Wednesday, July 7, 2010
Fog this morning made it necessary to tie up to this buoy for half an hour.
The beautiful Collins Inlet
Welcome to Killarney
Little Current, Ontario - picture post card perfection.
These little guys were for sale!! Joanne wants both of them...
Town docks in Little Current
It was clear and there was a breeze when I left Britt for Killarney and Little Current, Ontario at 6:30 this morning. After 15 miles on Georgian Bay (part of Lake Huron) I ran into a fog bank and had to tie off to a navigation aid buoy as I couldn't see the next marker - pea soup. I sat there in complete silence for 30 minutes listening to a loon until the fog lifted and I could see the land and next marker. It was too narrow an area to depend on the GPS. It would have worked in open water which I crossed later with quarter-mile visibility but then you have to worry about other traffic. Saw only a few local fishing boats on the water in 85 miles of travel. Both Killarney and Little Current have a lot of 35-45 foot cruisers and sail boats tied up at the docks. Otherwise everyone here is complaining about a heat wave that is also plaguing the eastern U.S. My room does not have AC so you sweat after you take a shower. I’ll walk to the town dock before it gets dark. My phone does not work here and this is about the first place on the trip that Verizon hasn't worked. Only the bar here has WiFi - how convenient!!
The Collins Inlet between Beaverstone Bay and Killarney is probably the most pristine and beautiful place I've seen on this trip and maybe anywhere. The banks are granite rising out of the water and leaning inland covered with pine trees. Not mountains, but higher hills than most of the terrain I've traveled. I was told you can find Georgian Bay or North Channel videos on YouTube so you might give that a try. My pictures and narrative really can't describe the scenery adequately. Water lilies with white blooms lay along the shore, muskrats were playing and an occasional eagle flew reconnaissance. I cannot recall having that lump in the throat for “just terrain” - it is perhaps a magical kingdom.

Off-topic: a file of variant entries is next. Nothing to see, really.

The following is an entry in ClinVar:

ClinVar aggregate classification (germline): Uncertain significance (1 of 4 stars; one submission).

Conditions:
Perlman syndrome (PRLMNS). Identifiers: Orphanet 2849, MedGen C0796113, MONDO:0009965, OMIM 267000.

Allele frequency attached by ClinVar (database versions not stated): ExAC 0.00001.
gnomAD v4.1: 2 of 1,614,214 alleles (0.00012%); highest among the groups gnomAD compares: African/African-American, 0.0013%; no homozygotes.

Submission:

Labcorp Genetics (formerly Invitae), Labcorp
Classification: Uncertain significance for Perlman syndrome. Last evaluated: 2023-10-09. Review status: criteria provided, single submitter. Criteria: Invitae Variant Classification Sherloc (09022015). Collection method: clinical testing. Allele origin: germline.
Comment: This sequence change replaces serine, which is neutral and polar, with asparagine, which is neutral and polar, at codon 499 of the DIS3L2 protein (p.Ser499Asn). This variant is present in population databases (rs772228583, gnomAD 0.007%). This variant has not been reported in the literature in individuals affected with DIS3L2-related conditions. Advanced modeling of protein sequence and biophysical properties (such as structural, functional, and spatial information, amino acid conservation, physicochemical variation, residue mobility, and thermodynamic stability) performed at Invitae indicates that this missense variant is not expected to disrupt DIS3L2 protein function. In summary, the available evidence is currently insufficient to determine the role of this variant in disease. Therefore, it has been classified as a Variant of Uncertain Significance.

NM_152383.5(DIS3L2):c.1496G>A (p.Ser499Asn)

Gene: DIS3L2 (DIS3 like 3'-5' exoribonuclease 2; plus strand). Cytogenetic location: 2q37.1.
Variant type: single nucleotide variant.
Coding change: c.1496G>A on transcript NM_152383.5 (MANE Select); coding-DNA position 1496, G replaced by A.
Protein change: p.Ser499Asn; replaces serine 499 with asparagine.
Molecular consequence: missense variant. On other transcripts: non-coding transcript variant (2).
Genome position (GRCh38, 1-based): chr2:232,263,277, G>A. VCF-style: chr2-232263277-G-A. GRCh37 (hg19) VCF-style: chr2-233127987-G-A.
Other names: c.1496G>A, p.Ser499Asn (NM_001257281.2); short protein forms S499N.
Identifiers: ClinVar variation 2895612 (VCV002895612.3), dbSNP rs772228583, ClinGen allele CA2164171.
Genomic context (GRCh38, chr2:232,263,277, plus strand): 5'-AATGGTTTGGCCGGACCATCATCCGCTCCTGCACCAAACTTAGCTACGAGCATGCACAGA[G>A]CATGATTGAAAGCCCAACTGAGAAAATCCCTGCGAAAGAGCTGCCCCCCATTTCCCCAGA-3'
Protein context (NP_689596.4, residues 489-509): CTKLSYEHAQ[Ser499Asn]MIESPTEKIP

The bar has turned up the TVs for soccer or whatever and I must leave - it is too incongruous with the day I have just experienced. So much to describe.
Tuesday, July 6, 2010
Watched a plane taxi from where I ate lunch.
Thanks to Vanessa who has made sure Joanne gets flowers on those special occasions. Vanessa was a highly trained paramedic and then decided to start her own floral business called Vintage Magnolia in Edwards, CO. She and partners do outstanding work and their reputation and success reflects their talent so if you need gifts or floral work stop by her business next to the Bookworm in Edwards or call 970-926-5000.
Today was 100 miles from Honey Harbor at the beginning of Georgian Bay, Ontario to Britt, on the Byng Inlet. A very small town and several marinas, restaurants and post office. If you enlarge my last SPOT location on "terrain" you will see the Trans-Canada Highway crossing over the inlet to the right. This is otherwise remote country except for summer cottages on the numerous small islands. There was a large timber industry here beginning in the 1800s until the early 1900s then the town became a coal receiving point for the locomotives on the emerging Trans Canadian Railway system.
The navigation in this region is nerve wracking as there are rocks just under the surface, even in the big water away from shore. If you do not closely follow the red and green navigation aides and keep your "other two eyes" on the GPS and chart you can run into trouble quickly. When you are on route and look down and see the bottom passing 5 to 10 feet under your boat, it gets your attention. So, not much chance for pictures today. I have traveled over the Canadian Shield most of my trip since entering Trenton, Ontario from the U.S. Here is a description and reasons for the shallow water in many locations, not to mention its unforgiving nature compared to mostly mud bottoms on the east coast waterways. http://en.wikipedia.org/wiki/Canadian_Shield